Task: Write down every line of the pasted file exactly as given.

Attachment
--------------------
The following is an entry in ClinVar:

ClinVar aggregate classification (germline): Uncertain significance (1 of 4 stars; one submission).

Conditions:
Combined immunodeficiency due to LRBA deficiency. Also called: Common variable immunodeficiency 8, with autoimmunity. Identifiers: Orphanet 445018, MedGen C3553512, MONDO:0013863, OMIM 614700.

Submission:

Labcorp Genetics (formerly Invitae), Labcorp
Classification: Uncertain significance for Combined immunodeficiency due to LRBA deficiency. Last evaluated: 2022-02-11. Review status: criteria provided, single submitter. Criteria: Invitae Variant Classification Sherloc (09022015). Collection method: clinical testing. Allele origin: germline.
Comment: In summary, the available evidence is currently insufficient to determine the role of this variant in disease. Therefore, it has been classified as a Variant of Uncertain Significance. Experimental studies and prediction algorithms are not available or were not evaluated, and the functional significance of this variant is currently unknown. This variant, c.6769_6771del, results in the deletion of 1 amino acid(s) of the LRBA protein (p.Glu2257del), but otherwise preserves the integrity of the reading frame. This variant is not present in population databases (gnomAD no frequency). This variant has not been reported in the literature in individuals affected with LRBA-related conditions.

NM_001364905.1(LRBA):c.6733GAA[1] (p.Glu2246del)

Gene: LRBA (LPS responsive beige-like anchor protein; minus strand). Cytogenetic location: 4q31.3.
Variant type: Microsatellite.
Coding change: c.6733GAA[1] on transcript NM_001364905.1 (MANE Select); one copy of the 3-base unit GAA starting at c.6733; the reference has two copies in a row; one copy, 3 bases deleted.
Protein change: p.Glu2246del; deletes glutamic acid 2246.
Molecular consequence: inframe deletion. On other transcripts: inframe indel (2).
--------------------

The following is an entry in ClinVar:

ClinVar aggregate classification (germline): Uncertain significance (1 of 4 stars; one submission).

Conditions:
Combined immunodeficiency due to LRBA deficiency. Also called: Common variable immunodeficiency 8, with autoimmunity. Identifiers: Orphanet 445018, MedGen C3553512, MONDO:0013863, OMIM 614700.

Submission:

Labcorp Genetics (formerly Invitae), Labcorp
Classification: Uncertain significance for Combined immunodeficiency due to LRBA deficiency. Last evaluated: 2022-02-11. Review status: criteria provided, single submitter. Criteria: Invitae Variant Classification Sherloc (09022015). Collection method: clinical testing. Allele origin: germline.
Comment: In summary, the available evidence is currently insufficient to determine the role of this variant in disease. Therefore, it has been classified as a Variant of Uncertain Significance. Experimental studies and prediction algorithms are not available or were not evaluated, and the functional significance of this variant is currently unknown. This variant, c.6769_6771del, results in the deletion of 1 amino acid(s) of the LRBA protein (p.Glu2257del), but otherwise preserves the integrity of the reading frame. This variant is not present in population databases (gnomAD no frequency). This variant has not been reported in the literature in individuals affected with LRBA-related conditions.

NM_001364905.1(LRBA):c.6733GAA[1] (p.Glu2246del)

Gene: LRBA (LPS responsive beige-like anchor protein; minus strand). Cytogenetic location: 4q31.3.
Variant type: Microsatellite.
Coding change: c.6733GAA[1] on transcript NM_001364905.1 (MANE Select); one copy of the 3-base unit GAA starting at c.6733; the reference has two copies in a row; one copy, 3 bases deleted.
Protein change: p.Glu2246del; deletes glutamic acid 2246.
Molecular consequence: inframe deletion. On other transcripts: inframe indel (2).